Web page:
Amaro used those philosophies when the Phillies rotation sprung holes at midseason this year. In a meeting, assistant GM Scott Proefrock said, “What about Pedro Martinez?” The Phils set up a simulated game for the free agent righthander in the Dominican Republic. Scout Charley Kerfeld watched the workout, phoned Amaro and said, “I’d sign him.”
Chuck LaMar, another Amaro assistant, suggested that Martinez throw again. Another assistant, Benny Looper, watched that workout and concurred with Kerfeld. The Phils signed Martinez and were 8-1 in his nine starts.
Much of the Phillies’ success can be traced to the work of Wade, Arbuckle and scouting director Marti Wolever and his staff. The commitment to player development netted the Phils a core that includes Ryan Howard, Jimmy Rollins, Chase Utley, Cole Hamels, Ryan Madson and Brett Myers, who is a free agent. Carlos Ruiz was a second baseman in Panama in 1998 when scout Sal Agostinelli signed him for $8,000 and said, “You’re a catcher, now.”
Shane Victorino was a Rule 5 player who spent a year blossoming with the Phils’ Triple-A club before coming up. Gillick acquired closer Brad Lidge for three homegrown players. Amaro got lefthander Cliff Lee for four homegrown players, while hanging on to top prospects Kyle Drabek and Domonic Brown.
Howard was a fifth-round pick in 2001. He leads the majors with 198 homers and 572 RBIs the last four seasons. It’s sometimes forgotten that Howard could be producing runs for another team.
A year before moving into Citizens Bank Park, the Phils increased their payroll and signed Jim Thome. Thome hit home runs and created excitement as Howard was rising in the minors. In 2004 and 2005, the Phils talked of trading Howard. Ultimately, Wade, and then Gillick, held on to the slugger. Gillick’s first big move was to trade Thome, with the Phils eating more than $25 million of his contract. The move allowed Howard to blossom into a gamebreaker.
But it is widely believed, by everyone from Amaro to Manuel to Gillick, that the trade that ultimately put the team on a path to success was the one that sent Bobby Abreu, one of the most offensively gifted players in franchise history, to the Yankees in July 2006. The trade was part salary dump (the Phils saved $20 million), part investment in the Rollins-Utley-Howard core.
Gillick believed that Abreu had become complacent, and he feared other players were feeding off that.
“I think Jimmy and Chase were respectful, if that’s the word, of Bobby, and when he got out of here it set a different tone,” Gillick said.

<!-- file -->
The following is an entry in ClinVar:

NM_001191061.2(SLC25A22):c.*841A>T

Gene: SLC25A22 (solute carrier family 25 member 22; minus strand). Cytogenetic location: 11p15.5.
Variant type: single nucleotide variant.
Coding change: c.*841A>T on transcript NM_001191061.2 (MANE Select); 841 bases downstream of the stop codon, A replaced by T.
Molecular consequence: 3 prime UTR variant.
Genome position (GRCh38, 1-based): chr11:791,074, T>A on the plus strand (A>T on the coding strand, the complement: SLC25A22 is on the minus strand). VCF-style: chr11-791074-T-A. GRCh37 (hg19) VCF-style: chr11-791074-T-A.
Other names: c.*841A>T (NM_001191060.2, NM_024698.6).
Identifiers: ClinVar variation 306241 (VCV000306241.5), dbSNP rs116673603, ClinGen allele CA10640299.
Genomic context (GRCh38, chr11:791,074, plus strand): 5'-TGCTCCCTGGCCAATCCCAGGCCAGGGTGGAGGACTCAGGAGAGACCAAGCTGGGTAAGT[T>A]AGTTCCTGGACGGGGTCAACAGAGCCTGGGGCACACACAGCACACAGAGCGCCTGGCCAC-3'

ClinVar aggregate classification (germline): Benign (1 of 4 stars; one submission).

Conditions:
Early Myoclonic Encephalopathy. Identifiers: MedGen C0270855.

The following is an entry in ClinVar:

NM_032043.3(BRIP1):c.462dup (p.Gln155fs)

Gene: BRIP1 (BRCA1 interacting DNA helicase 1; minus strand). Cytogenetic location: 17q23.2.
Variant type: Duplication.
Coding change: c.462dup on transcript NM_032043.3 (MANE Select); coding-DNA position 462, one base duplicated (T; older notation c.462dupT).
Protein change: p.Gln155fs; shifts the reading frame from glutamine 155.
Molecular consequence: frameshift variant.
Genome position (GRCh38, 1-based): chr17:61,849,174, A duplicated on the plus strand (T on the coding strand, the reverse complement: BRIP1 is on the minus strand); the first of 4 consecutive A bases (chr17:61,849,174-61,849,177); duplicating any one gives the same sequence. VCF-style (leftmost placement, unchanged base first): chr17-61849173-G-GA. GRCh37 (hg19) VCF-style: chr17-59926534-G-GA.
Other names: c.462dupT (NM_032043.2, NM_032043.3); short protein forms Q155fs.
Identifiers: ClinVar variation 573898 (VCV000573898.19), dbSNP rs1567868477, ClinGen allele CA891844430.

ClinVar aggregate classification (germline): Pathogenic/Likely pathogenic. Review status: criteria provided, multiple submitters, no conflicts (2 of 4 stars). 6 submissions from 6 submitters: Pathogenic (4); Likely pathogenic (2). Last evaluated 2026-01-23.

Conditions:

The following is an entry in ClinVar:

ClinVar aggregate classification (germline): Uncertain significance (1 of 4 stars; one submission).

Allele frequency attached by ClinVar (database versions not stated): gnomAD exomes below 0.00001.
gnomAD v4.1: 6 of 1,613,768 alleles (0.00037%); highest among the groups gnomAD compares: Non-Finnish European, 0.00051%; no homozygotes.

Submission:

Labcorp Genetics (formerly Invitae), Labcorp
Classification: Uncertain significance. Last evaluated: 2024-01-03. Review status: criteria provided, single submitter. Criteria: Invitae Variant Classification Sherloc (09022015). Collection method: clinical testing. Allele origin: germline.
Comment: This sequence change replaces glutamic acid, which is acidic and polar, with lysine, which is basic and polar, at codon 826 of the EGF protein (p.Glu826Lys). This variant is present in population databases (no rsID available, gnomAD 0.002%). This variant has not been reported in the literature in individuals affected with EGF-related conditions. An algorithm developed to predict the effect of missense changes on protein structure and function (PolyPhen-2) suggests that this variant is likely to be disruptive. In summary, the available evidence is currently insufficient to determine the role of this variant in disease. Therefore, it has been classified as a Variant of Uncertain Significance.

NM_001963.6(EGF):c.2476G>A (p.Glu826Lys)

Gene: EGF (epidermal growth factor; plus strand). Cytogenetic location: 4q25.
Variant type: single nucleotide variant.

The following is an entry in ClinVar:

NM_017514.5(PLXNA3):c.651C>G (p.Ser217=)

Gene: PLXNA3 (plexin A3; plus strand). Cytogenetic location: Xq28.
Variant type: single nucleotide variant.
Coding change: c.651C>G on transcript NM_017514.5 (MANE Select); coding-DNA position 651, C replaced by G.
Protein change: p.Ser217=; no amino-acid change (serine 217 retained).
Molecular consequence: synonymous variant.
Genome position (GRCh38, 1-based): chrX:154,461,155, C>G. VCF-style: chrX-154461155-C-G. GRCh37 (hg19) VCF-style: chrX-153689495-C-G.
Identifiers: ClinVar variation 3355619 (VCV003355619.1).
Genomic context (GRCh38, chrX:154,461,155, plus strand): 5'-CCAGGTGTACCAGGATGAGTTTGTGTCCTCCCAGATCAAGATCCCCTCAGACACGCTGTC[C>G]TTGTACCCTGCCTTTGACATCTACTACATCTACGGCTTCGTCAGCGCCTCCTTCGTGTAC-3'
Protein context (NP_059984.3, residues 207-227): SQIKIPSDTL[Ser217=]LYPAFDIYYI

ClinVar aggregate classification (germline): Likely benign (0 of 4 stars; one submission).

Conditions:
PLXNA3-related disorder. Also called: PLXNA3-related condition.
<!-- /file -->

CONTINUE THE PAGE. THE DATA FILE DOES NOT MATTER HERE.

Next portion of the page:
Said Amaro: “That trade changed the mindset in the clubhouse. It gave people the opportunity to move forward. Also, you trade a player like that and the guys in the clubhouse look in the mirror and say, ‘Wow, they’ll trade anybody.’ ”
The Abreu trade opened a spot for Victorino in right field and gave the team some of the athleticism Manuel had wanted. It also opened an outfield spot that Gillick filled the following offseason with one of his best moves, the signing of free agent Jayson Werth. It was a classic take-a-shot Gillick move, as Werth had missed the 2006 season with a career-threatening wrist injury. In 2009, the Phils’ three starting outfielders, Victorino, Werth and Raul Ibanez, Amaro’s first free agent signing, all were all-stars.
For every Werth, Lidge (he came off a down season in Houston when the Phils dealt for him), and J.C. Romero (he was signed after a release from Boston) success story there has been a failure. Gillick gave up Gavin Floyd and Gio Gonzalez for an injured Freddy Garcia in December 2006. Adam Eaton was a $25 million bust. But even in failure, Gillick’s approach never changed: Don’t let mistakes stop you from trying new things, from taking a risk. That mindset still resonates.
Of course, it helps that that the Phillies now have the revenue to absorb mistakes. Citizens Bank Park, the place to be in Philadelphia, has helped give the team those funds.
“I think our popularity is tied to our facility, the talent on the field and the quality of person we put on the field,” club president David Montgomery said. “It has come together for us in three areas.”
But it all starts with winning. The allure of a new stadium lasts only so long. Fans want to see a winner and, for many reasons, the Phillies are finally that.
“We feel like we’re making memories for a lot of people and our entire organizational goal is to keep making them,” Amaro said.